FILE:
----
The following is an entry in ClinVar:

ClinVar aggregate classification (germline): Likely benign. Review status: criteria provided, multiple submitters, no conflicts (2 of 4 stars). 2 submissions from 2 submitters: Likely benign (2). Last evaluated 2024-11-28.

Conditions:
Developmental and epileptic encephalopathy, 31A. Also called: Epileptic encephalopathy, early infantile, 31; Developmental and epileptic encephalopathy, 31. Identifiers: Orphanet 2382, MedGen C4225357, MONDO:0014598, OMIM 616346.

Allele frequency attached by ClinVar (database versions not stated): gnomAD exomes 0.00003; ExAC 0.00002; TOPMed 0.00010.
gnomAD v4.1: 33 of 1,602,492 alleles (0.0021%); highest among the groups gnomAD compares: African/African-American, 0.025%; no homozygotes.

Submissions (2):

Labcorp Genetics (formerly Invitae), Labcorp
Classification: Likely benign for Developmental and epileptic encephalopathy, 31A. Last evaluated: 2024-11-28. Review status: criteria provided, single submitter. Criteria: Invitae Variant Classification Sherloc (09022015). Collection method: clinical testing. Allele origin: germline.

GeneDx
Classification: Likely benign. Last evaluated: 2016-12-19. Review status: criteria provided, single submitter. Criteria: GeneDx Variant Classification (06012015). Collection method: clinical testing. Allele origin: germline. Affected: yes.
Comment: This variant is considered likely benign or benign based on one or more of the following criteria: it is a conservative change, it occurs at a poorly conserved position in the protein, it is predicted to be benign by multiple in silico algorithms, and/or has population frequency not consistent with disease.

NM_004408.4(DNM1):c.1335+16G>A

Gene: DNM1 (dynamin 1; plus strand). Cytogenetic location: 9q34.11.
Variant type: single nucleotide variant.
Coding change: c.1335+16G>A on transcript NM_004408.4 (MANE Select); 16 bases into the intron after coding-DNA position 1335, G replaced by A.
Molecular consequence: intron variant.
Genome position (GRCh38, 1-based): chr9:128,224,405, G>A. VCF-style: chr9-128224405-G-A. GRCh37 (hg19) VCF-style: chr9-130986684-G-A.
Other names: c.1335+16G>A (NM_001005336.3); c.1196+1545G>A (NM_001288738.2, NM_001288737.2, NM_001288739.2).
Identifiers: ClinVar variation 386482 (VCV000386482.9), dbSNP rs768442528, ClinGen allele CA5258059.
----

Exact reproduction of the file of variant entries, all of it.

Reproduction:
The following is an entry in ClinVar:

ClinVar aggregate classification (germline): Likely benign. Review status: criteria provided, multiple submitters, no conflicts (2 of 4 stars). 2 submissions from 2 submitters: Likely benign (2). Last evaluated 2024-11-28.

Conditions:
Developmental and epileptic encephalopathy, 31A. Also called: Epileptic encephalopathy, early infantile, 31; Developmental and epileptic encephalopathy, 31. Identifiers: Orphanet 2382, MedGen C4225357, MONDO:0014598, OMIM 616346.

Allele frequency attached by ClinVar (database versions not stated): gnomAD exomes 0.00003; ExAC 0.00002; TOPMed 0.00010.
gnomAD v4.1: 33 of 1,602,492 alleles (0.0021%); highest among the groups gnomAD compares: African/African-American, 0.025%; no homozygotes.

Submissions (2):

Labcorp Genetics (formerly Invitae), Labcorp
Classification: Likely benign for Developmental and epileptic encephalopathy, 31A. Last evaluated: 2024-11-28. Review status: criteria provided, single submitter. Criteria: Invitae Variant Classification Sherloc (09022015). Collection method: clinical testing. Allele origin: germline.

GeneDx
Classification: Likely benign. Last evaluated: 2016-12-19. Review status: criteria provided, single submitter. Criteria: GeneDx Variant Classification (06012015). Collection method: clinical testing. Allele origin: germline. Affected: yes.
Comment: This variant is considered likely benign or benign based on one or more of the following criteria: it is a conservative change, it occurs at a poorly conserved position in the protein, it is predicted to be benign by multiple in silico algorithms, and/or has population frequency not consistent with disease.

NM_004408.4(DNM1):c.1335+16G>A

Gene: DNM1 (dynamin 1; plus strand). Cytogenetic location: 9q34.11.
Variant type: single nucleotide variant.
Coding change: c.1335+16G>A on transcript NM_004408.4 (MANE Select); 16 bases into the intron after coding-DNA position 1335, G replaced by A.
Molecular consequence: intron variant.
Genome position (GRCh38, 1-based): chr9:128,224,405, G>A. VCF-style: chr9-128224405-G-A. GRCh37 (hg19) VCF-style: chr9-130986684-G-A.
Other names: c.1335+16G>A (NM_001005336.3); c.1196+1545G>A (NM_001288738.2, NM_001288737.2, NM_001288739.2).
Identifiers: ClinVar variation 386482 (VCV000386482.9), dbSNP rs768442528, ClinGen allele CA5258059.